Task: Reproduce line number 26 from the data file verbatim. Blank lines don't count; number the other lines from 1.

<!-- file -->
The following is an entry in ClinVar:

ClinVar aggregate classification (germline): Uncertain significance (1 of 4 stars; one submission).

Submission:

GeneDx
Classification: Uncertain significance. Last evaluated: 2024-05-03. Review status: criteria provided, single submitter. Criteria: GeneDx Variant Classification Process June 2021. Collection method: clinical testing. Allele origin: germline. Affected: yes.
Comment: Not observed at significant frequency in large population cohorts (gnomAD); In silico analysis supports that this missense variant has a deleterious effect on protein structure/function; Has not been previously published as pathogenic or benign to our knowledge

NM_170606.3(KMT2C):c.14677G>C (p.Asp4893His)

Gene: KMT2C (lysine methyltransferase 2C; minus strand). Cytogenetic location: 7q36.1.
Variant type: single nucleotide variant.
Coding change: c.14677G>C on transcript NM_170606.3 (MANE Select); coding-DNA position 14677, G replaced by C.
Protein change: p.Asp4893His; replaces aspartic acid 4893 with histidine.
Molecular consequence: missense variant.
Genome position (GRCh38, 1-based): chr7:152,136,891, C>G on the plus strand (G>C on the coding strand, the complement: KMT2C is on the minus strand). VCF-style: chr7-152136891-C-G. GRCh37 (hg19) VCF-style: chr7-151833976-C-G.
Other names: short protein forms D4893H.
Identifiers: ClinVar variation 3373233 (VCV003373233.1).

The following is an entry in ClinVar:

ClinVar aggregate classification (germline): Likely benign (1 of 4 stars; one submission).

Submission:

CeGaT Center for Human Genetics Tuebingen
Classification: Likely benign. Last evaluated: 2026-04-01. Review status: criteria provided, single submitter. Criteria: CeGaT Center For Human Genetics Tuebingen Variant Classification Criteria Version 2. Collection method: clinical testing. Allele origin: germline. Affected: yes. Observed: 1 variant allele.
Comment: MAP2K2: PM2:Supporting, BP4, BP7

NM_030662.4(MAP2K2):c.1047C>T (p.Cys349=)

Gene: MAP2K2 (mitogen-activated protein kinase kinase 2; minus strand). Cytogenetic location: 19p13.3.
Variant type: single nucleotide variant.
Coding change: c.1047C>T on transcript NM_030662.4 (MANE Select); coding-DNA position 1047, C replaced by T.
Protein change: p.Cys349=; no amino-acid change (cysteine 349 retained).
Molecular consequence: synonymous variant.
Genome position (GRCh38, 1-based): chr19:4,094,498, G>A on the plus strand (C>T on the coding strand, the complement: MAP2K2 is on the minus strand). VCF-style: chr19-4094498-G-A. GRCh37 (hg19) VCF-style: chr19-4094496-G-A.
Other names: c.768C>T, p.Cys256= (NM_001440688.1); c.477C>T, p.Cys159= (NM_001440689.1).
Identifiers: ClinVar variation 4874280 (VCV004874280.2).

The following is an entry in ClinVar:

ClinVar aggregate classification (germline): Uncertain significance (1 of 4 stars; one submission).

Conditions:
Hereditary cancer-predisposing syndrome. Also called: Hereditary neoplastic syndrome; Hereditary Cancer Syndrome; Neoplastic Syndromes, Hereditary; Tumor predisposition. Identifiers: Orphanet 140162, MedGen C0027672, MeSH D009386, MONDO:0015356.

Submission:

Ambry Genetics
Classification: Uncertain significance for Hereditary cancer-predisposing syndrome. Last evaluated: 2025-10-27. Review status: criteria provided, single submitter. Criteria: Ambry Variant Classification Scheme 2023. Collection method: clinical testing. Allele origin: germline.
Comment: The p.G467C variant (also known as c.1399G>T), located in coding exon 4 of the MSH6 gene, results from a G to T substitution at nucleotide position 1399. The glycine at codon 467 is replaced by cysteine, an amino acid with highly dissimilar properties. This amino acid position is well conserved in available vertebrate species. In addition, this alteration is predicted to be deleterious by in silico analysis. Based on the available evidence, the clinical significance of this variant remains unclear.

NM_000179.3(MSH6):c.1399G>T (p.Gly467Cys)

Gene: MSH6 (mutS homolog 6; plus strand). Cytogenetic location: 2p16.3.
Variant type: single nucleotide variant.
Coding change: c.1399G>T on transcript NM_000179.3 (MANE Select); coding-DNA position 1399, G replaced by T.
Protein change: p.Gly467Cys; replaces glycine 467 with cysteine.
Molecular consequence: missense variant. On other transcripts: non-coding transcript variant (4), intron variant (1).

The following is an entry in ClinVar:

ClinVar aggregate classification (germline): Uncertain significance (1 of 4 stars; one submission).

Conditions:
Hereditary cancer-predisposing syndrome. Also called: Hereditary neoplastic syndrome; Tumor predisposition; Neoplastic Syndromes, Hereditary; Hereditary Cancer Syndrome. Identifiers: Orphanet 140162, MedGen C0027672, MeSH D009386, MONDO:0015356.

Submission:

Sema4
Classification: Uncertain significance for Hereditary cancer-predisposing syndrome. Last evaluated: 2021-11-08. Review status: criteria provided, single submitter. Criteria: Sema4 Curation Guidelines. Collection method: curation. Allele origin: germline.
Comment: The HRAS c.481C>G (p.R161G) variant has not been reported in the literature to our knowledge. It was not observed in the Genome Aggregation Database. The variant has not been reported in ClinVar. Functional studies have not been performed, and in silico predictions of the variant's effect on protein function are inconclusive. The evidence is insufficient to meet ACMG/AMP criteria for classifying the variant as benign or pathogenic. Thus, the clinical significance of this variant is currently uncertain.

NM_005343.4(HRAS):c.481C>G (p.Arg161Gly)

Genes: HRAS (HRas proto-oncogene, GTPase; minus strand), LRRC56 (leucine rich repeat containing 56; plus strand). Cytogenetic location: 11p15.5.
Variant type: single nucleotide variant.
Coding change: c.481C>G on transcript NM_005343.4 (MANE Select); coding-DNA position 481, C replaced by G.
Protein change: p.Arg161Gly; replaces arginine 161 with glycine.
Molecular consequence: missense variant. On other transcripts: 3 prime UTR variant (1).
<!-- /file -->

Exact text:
Protein change: p.Cys349=; no amino-acid change (cysteine 349 retained).